Created in 2013 by the Dilma Rousseff administration with the aim of sending healthcare professionals to remote areas of the country, the More Doctors Program employs 18,240 professionals—8,332 of them being from Cuba. Many have started to go home as Havana declared it is withdrawing from the program after President-elect Jair Bolsonaro imposed many conditions for its continuation. The list includes the taking of equivalency tests to attest that the Cuban doctors are indeed capable of working in Brazil, and that they receive the entirety of their salaries (75 percent of which currently stays with the Cuban government). Moreover, Mr. Bolsonaro said that the doctors’ must be allowed to bring their families, something that Havana does not accept.
While there is a point in wanting the Cuban doctors to get their full salaries—some of them consider themselves “slaves”—Mr. Bolsonaro’s words indicate that his beef with the program is more ideological human rights-based. Moreover, losing these professionals will deeply affect millions of Brazilians who risk not being covered by the public healthcare system.
Today, Cuban doctors work in 1,600 municipalities and occupy positions that Brazilian professionals refuse to take. In 2017, for example, the Ministry of Health opened 2,320 jobs within the More Doctors Program; a total of 6,285 Brazilians applied for the positions, but only 1,626 actually showed up to work and a third of them abandoned their posts before a full year.
Several areas risk falling into a “state of public calamity,” according to the Brazilian Association of Municipalities (ABM). “Cuban doctors have acted in peripheral areas of metropolitan regions, in indigenous districts, in small towns, and remote areas. For most of these places, the arrival of Cuban doctors represented the first time a healthcare professional ever set foot in the region. Brazilian doctors refuse to go and live in these areas, even if the salaries offered are high,” said a letter from the ABM to the president-elect.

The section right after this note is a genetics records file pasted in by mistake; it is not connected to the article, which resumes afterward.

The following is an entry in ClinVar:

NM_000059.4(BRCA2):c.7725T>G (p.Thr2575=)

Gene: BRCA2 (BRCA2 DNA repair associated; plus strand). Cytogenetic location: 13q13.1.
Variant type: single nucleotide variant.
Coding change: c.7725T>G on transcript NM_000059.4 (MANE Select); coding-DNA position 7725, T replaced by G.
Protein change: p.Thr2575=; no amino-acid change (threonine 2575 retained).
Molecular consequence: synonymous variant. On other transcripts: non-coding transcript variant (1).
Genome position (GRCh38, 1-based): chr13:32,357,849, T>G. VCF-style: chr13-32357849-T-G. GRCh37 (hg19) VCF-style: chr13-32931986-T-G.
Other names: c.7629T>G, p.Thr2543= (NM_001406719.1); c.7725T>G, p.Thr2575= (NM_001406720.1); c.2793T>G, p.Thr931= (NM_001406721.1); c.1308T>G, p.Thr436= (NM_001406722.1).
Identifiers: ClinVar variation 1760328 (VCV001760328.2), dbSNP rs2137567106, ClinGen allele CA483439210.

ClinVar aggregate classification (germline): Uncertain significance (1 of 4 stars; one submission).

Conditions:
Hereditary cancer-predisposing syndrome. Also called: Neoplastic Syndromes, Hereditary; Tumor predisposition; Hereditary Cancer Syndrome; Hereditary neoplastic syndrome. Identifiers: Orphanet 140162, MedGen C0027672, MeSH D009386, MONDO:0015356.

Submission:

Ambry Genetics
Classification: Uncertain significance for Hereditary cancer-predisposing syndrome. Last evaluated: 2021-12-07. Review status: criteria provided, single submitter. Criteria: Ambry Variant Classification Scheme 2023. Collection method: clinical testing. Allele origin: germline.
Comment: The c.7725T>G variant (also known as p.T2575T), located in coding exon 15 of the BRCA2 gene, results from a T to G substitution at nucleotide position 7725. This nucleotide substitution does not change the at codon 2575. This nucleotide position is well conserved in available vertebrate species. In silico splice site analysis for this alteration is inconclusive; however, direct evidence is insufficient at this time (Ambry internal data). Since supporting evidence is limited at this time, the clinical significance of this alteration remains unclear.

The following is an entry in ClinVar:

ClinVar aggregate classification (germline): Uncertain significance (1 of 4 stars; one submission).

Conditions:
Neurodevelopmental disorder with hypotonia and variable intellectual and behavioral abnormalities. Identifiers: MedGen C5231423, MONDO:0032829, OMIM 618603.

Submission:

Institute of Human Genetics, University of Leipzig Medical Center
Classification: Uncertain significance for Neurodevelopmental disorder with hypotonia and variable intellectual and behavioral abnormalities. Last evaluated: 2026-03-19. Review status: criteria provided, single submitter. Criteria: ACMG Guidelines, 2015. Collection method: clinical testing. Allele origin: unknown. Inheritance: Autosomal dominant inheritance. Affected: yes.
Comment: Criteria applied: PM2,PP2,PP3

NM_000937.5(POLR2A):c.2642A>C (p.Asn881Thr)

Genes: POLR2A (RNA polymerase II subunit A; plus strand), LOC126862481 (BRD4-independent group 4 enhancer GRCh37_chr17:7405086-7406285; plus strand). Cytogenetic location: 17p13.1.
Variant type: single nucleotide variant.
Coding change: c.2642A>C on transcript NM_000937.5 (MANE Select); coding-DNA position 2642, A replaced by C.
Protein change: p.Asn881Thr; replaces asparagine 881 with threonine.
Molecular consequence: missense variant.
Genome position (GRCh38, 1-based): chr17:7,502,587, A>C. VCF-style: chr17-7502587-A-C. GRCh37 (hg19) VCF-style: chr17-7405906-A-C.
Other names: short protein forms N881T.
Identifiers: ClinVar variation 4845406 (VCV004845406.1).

Concentration of doctors in big urban centers
In January 2018, the University of São Paulo released a report on the demographics of Brazilian healthcare professionals. According to the document, 55 percent of Brazilian doctors work in state capitals, where only 24 percent of the population resides. “While there are 5.07 doctors per 1,000 residents in state capitals, the rate in the countryside drops to 1.28,” says the report. In the state of Amazonas, for instance, 93 percent of doctors are located in state capital Manaus, the home of only half of the state’s total population.
Who are the new Brazilian doctors?
In order to establish a profile of new Brazilian doctors, the report conducted 4,601 interviews. They show that the doctor population is not exactly the most diverse, explaining the massive concentration of healthcare professionals in wealthier areas.
The majority of people finishing medical school are white, single, childless, and were financially dependent on their parents during their college years. Most studied in private schools and followed preparatory courses in order to pass their university entrance exams. Their parents, unsurprisingly, also completed higher education.
- 77.2 percent of new Brazilian doctors self-declared as white (the rate reaches 90 percent in the Southeast);
- Mixed-race people amount to 16 percent;
- Blacks are fewer than 2 percent.